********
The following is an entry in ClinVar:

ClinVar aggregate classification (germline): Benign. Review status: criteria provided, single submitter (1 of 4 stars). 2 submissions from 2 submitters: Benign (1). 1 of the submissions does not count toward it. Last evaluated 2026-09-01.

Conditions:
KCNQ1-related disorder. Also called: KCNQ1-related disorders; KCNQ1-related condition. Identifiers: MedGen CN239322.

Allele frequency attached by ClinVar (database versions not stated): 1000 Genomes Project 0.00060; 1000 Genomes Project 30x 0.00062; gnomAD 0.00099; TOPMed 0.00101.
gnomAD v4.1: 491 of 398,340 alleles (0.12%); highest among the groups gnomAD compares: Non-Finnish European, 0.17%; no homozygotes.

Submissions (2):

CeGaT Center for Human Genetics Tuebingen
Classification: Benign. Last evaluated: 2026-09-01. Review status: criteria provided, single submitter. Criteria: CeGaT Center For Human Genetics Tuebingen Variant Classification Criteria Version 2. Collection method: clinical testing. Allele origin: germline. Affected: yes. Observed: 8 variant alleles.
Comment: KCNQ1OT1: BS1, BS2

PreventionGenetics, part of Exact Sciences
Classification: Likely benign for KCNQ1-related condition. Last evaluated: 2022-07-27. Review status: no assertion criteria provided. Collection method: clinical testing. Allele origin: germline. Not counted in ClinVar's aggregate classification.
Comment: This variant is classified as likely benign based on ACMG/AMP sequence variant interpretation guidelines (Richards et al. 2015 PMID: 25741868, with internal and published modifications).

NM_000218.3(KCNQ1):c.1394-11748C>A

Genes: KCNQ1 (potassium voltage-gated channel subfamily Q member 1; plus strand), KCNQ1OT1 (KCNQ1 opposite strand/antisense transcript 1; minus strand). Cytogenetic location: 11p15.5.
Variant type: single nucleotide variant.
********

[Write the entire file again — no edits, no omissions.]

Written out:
The following is an entry in ClinVar:

ClinVar aggregate classification (germline): Benign. Review status: criteria provided, single submitter (1 of 4 stars). 2 submissions from 2 submitters: Benign (1). 1 of the submissions does not count toward it. Last evaluated 2026-09-01.

Conditions:
KCNQ1-related disorder. Also called: KCNQ1-related disorders; KCNQ1-related condition. Identifiers: MedGen CN239322.

Allele frequency attached by ClinVar (database versions not stated): 1000 Genomes Project 0.00060; 1000 Genomes Project 30x 0.00062; gnomAD 0.00099; TOPMed 0.00101.
gnomAD v4.1: 491 of 398,340 alleles (0.12%); highest among the groups gnomAD compares: Non-Finnish European, 0.17%; no homozygotes.

Submissions (2):

CeGaT Center for Human Genetics Tuebingen
Classification: Benign. Last evaluated: 2026-09-01. Review status: criteria provided, single submitter. Criteria: CeGaT Center For Human Genetics Tuebingen Variant Classification Criteria Version 2. Collection method: clinical testing. Allele origin: germline. Affected: yes. Observed: 8 variant alleles.
Comment: KCNQ1OT1: BS1, BS2

PreventionGenetics, part of Exact Sciences
Classification: Likely benign for KCNQ1-related condition. Last evaluated: 2022-07-27. Review status: no assertion criteria provided. Collection method: clinical testing. Allele origin: germline. Not counted in ClinVar's aggregate classification.
Comment: This variant is classified as likely benign based on ACMG/AMP sequence variant interpretation guidelines (Richards et al. 2015 PMID: 25741868, with internal and published modifications).

NM_000218.3(KCNQ1):c.1394-11748C>A

Genes: KCNQ1 (potassium voltage-gated channel subfamily Q member 1; plus strand), KCNQ1OT1 (KCNQ1 opposite strand/antisense transcript 1; minus strand). Cytogenetic location: 11p15.5.
Variant type: single nucleotide variant.